The Canadian government announced in October 2015 that Canada wants entrepreneurs. Canada’s Start-Up Visa is the first of its kind in the world, linking immigrant entrepreneurs with experienced private sector organizations that have expertise in working with start-ups. Business and entrepreneur immigrants can help support Canada's economic growth, according to a May 2017 report from The Conference Board of Canada: Entrepreneur and Investor Immigration: Creating Jobs and Growth, discussed at the Conference Board of Canada's 3rd annual Canadian Immigration Summit in Ottawa on May 9-10, 2017, with the goal to help strengthen business immigration's role in spurring Canada's economic development.
Report author Kareem El-Assal believes one of Canada’s greatest global competitive advantages is its openness to newcomers:
- Canada needs immigrants
- Canada has 40 years of business immigration experience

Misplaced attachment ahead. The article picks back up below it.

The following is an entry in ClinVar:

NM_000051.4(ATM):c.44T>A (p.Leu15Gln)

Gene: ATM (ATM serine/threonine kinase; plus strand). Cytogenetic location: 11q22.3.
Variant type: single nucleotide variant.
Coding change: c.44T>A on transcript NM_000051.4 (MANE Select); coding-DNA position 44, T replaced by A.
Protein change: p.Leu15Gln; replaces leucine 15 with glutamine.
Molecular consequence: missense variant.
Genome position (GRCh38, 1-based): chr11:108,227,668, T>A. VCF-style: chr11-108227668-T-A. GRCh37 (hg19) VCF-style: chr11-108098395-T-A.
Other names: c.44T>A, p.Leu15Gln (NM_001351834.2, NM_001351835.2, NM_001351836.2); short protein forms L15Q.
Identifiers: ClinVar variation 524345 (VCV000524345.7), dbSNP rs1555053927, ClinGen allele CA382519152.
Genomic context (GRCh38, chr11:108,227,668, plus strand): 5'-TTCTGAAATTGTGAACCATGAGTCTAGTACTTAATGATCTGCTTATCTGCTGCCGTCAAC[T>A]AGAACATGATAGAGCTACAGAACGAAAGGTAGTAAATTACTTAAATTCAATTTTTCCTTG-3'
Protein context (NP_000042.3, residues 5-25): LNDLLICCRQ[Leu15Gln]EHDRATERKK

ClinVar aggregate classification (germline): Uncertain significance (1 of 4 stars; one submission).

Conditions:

- Business immigrants want to come to Canada
Highlights of the report include:
- Entrepreneur and investor immigration can support Canada's economic development priorities, including building infrastructure, driving innovation, and attracting foreign direct investment and talent.
- Enhancing matchmaking opportunities could help draw a greater number of highly talented entrepreneurs to Canada to launch innovative and globally-competitive businesses. It could also improve efforts to succeed retiring Canadian business owners.
- A new federal immigrant investor program could draw more foreign capital to Canada but it would require strict monitoring and enforcement to ensure it benefits the economy and is supported by the Canadian public.
- Providing entrepreneurs and investors with more supports could help them become more successful business persons in Canada.
According to Craig Alexander, Senior Vice-President and Chief Economist, "as other countries are becoming less welcoming to newcomers, Canada can position itself to reap greater economic benefits from entrepreneur and investor immigration in the future by opening its doors to more foreign talent."
"Immigrant investor programs can raise capital for under-funded areas such as infrastructure, affordable housing, and venture capital," reports Forbes.